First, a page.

Sen. Al Franken (D-MN) also weighed on the topic of receding glaciers. “Glacier National Park is going to be… I don’t know, ‘Lake National Park’ or ‘Mountain National Park,'” said Franken. “But it isn’t going to be Glacier National Park in 30 years.”

A view of Grinnel Lake, Glacier National Park (Source: Kelly Marcum/Flickr).
A view of Grinnel Lake, Glacier National Park (Source: Kelly Marcum/Flickr).

Around glaciers and the subject of glacier retreat, at least, the body seemed to find common ground. But when further probed by Sanders on whether climate change is a hoax, Zinke seemed hesitant. “I believe we should be prudent to be prudent,” he said. “That means, I don’t know definitively. There is a lot of debate on both sides of the aisle,” a response that did not sit well with Sanders.

“Well, actually, there is not a whole lot of debate now,” replied Sanders. “The scientific community is virtually unanimous that climate change is real and causing devastating problems.”

After several hours of testimony and questions that touched on diverse topics from wildfires in Tennessee, coal mining in West Virginia, protection of wild horses across the West, and the delisting of the greater sage-grouse, the committee ultimately approved Zinke’s nomination by a 16-6 vote, advancing his nomination to the full Senate. He was well received by the Republican senators on the committee who see in the congressman an ally and fellow Westerner sympathetic to regional concerns; less so by environmentalists and some Democrats who fear Zinke will shepherd the department in the wrong direction, perhaps even into an era of public land privatization from which there is no return.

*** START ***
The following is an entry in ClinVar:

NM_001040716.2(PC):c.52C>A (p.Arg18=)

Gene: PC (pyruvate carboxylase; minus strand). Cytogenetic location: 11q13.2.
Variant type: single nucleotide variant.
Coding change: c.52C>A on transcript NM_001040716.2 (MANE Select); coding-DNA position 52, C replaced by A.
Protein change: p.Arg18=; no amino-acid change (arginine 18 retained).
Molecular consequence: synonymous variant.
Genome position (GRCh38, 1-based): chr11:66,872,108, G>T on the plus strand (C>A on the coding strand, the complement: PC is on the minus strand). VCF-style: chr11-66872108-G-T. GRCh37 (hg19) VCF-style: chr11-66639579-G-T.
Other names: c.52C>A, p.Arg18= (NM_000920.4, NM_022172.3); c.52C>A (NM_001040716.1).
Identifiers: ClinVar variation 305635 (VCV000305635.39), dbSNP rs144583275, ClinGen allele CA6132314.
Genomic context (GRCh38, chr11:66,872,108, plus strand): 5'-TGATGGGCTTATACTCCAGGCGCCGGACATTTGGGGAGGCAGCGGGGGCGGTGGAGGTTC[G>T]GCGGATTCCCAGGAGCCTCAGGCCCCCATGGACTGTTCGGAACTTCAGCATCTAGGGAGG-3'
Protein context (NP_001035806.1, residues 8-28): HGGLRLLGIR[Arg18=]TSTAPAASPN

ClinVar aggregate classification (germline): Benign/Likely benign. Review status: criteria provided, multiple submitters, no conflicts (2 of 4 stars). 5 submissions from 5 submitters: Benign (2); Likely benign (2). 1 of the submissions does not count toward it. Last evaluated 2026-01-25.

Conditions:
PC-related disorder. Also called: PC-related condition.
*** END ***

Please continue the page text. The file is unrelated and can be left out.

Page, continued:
Republicans see Zinke, who hails from Montana, an ally who understands local interests (Source: Atauri/Creative Commons).
Republicans see Zinke, who hails from Montana, as an ally who understands local interests (Source: Atauri/Creative Commons).

But on this point, Zinke drove a hard line, at least in rhetoric. “I want to be clear on this point. I am absolutely against the transfer or sale of public land,” he said in his testimony. “I can’t be anymore clear.”

He drew attention to his service in the military as an example of his strong backbone. “This is probably one of the reasons why the president elect put a former Navy SEAL in place,” he said. “I don’t yield to pressure. Higher principle, yes. But my job is to advocate for the Department of the Interior to make sure we have the right funds and to be a voice in the room for great public policy.”

But not all Montanans are convinced of Zinke’s ability to lead the Interior Department well.

“I believe that Zinke has at least minimal qualifications to be Secretary of the Interior simply by virtue of coming from a state in which hunting, fishing, hiking and outdoorsmanship are prominent concerns,” said Bill Cox, an economist and Democrat who lives in Montana. “About where he would come down when public lands confront mining companies, oil and gas drillers, and other commercial ambitions, I am much less confident.”

Jamey Loran, a fourth generation Montanan and a certified public accountant who has worked with Native American tribes for the past 15 years, agreed. “It is difficult to pigeon-hole him as a strict environmentalist or anti-regulation proponent. He will almost always do what is in his own political best interest,” he said.  “He brings a very simplistic mindset to complex problems. I have little hope that he will have much success dealing with problems such as climate change. In fact, I have grave concerns that matters will get much worse because ‘quick fixes’ always benefit those with economic interests over future generations or endangered species.”

Ryan Zinke speaking in Montana (Source: Tony Llama/Flickr).
Ryan Zinke speaking in Montana (Source: Tony Llama/Flickr).

Despite negative views like these, Zinke remains quite popular in his home state, recently winning re-election by a 16-percent margin.

“We are happy with Ryan Zinke as our Secretary of the Interior because he was raised in Montana surrounded by the wilderness and environment, which he will manage as opposed to someone who was raised in the city,” said Carl and Cheryl Baldwin, third-generation conservative ranchers from Montana. “We have talked to him personally as our representative in Congress and know his decisions will not hurt or harm our federal lands.”